Romosozumab shows promise for fracture prevention in women with osteoporosis
medwireNews: Results of the phase III ARCH trial suggest that women with osteoporosis who are treated with romosozumab are less likely to experience fractures, but may have an increased risk for cardiovascular events, compared with those given alendronate.
As reported in The New England Journal of Medicine, the ARCH (Active-Controlled Fracture Study in Postmenopausal Women with Osteoporosis at High Risk) investigators randomly assigned postmenopausal women with osteoporosis and a fragility fracture to receive 1 year of treatment with subcutaneous romosozumab at a dose of 210 mg once monthly, or oral alendronate 70 mg once weekly, followed by open-label alendronate therapy in both groups.
“Romosozumab […] is a new bone-forming monoclonal antibody that binds to and inhibits sclerostin, with a dual effect of increasing bone formation and decreasing bone resorption,” whereas the antiresorptive drug alendronate is a frequent first-line treatment for osteoporosis, explain study lead Kenneth Saag (University of Alabama, Birmingham, USA) and co-authors.
In all, 6.2% of 2046 patients receiving romosozumab and 11.9% of 2047 patients in the alendronate group experienced new vertebral fractures over 2 years of follow-up, giving a significant 48% lower risk for fracture with romosozumab treatment.
Over 2 years, women receiving romosozumab also had a 27% reduced risk for clinical fractures – a composite of nonvertebral and symptomatic vertebral fractures – than those given alendronate, with rates of 9.7% versus 13.0%.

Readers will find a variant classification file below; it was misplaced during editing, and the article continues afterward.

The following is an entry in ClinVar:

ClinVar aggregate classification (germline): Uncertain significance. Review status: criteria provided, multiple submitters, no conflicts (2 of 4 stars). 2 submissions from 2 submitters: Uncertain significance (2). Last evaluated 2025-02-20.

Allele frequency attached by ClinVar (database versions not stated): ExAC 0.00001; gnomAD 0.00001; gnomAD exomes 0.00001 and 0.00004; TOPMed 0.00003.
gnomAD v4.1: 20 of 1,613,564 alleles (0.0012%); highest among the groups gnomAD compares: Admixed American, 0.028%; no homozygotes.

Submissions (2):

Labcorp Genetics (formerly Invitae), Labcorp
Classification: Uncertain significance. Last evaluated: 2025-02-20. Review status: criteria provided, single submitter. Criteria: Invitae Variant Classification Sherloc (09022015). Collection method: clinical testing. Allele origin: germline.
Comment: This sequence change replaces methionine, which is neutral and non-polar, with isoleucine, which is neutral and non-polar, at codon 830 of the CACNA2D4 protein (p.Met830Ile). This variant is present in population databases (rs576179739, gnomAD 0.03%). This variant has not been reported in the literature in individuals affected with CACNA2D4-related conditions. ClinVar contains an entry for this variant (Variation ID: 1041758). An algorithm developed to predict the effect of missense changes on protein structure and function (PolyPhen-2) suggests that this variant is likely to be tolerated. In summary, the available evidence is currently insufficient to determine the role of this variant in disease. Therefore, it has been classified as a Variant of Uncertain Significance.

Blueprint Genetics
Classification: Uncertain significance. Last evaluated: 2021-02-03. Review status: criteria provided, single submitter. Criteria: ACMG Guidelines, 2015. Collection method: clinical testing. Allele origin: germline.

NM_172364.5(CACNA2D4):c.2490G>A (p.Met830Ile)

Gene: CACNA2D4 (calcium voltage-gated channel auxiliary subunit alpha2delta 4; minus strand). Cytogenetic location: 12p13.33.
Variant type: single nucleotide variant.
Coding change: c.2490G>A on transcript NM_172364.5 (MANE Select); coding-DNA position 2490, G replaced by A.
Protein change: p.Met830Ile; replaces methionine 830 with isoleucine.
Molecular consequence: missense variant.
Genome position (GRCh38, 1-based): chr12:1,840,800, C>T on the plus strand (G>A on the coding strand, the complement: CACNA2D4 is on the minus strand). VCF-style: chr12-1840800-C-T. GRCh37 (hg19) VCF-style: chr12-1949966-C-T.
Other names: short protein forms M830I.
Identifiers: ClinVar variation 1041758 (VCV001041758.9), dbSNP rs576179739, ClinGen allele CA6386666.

And this reduction in fracture risk with romosozumab versus alendronate was also seen during the first year of follow-up, with romosozumab-treated patients having a 37% reduced risk for new vertebral fractures and a 28% lower risk for clinical fractures at 1 year.
Saag and team observed a “similar overall” incidence of adverse events and serious adverse events among women in the romosozumab and alendronate groups, with rates of 75.7% versus 78.6% and 12.8% versus 13.8%, respectively, at the 1-year follow-up.
However, patients receiving romosozumab were 31% more likely to experience adjudicated serious cardiovascular events than those in the alendronate group. Such events occurred in 2.5% versus 1.9% of participants, with rates of 0.8% versus 0.3% for both cardiac ischemic and cerebrovascular events.
Clifford Rosen, from Tufts University Medical School in Boston, Massachusetts, USA, believes that “the cardiovascular signal for romosozumab is particularly troubling.”
Writing in an accompanying editorial, he notes that the cardiovascular effects of romosozumab are “very consistent with our recent understanding of the skeleton as an endocrine tissue that modulates whole-body homeostasis by secreting peptides such as sclerostin.”
And he concludes that “romosozumab has great potential as a short-term anabolic treatment for osteoporosis.”
“However, until the cardiovascular and endocrine effects of this antibody are clarified, romosozumab will remain more a part of our expectations than our armamentarium.”
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